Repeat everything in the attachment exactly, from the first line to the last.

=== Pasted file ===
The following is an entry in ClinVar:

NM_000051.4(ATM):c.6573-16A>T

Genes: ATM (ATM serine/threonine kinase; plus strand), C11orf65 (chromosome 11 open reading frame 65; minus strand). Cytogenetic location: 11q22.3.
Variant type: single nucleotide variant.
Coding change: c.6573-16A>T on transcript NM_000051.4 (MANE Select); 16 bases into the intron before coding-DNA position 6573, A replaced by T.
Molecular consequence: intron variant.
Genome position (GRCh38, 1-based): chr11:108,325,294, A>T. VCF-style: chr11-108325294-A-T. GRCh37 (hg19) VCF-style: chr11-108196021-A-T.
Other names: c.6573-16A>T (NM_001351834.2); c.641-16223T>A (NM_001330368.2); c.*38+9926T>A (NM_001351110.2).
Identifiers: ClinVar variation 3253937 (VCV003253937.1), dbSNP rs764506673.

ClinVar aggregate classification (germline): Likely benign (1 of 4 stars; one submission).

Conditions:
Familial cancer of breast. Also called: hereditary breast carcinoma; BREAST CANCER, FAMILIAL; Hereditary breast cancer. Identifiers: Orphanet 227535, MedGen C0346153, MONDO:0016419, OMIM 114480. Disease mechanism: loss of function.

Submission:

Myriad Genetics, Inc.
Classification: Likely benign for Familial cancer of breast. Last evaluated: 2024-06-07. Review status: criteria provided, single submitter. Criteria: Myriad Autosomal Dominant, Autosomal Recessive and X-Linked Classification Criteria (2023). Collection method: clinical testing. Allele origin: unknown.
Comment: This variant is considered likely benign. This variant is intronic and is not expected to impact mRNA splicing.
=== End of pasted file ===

The following is an entry in ClinVar:

NM_000051.4(ATM):c.6573-16A>T

Genes: ATM (ATM serine/threonine kinase; plus strand), C11orf65 (chromosome 11 open reading frame 65; minus strand). Cytogenetic location: 11q22.3.
Variant type: single nucleotide variant.
Coding change: c.6573-16A>T on transcript NM_000051.4 (MANE Select); 16 bases into the intron before coding-DNA position 6573, A replaced by T.
Molecular consequence: intron variant.
Genome position (GRCh38, 1-based): chr11:108,325,294, A>T. VCF-style: chr11-108325294-A-T. GRCh37 (hg19) VCF-style: chr11-108196021-A-T.
Other names: c.6573-16A>T (NM_001351834.2); c.641-16223T>A (NM_001330368.2); c.*38+9926T>A (NM_001351110.2).
Identifiers: ClinVar variation 3253937 (VCV003253937.1), dbSNP rs764506673.

ClinVar aggregate classification (germline): Likely benign (1 of 4 stars; one submission).

Conditions:
Familial cancer of breast. Also called: hereditary breast carcinoma; BREAST CANCER, FAMILIAL; Hereditary breast cancer. Identifiers: Orphanet 227535, MedGen C0346153, MONDO:0016419, OMIM 114480. Disease mechanism: loss of function.

Submission:

Myriad Genetics, Inc.
Classification: Likely benign for Familial cancer of breast. Last evaluated: 2024-06-07. Review status: criteria provided, single submitter. Criteria: Myriad Autosomal Dominant, Autosomal Recessive and X-Linked Classification Criteria (2023). Collection method: clinical testing. Allele origin: unknown.
Comment: This variant is considered likely benign. This variant is intronic and is not expected to impact mRNA splicing.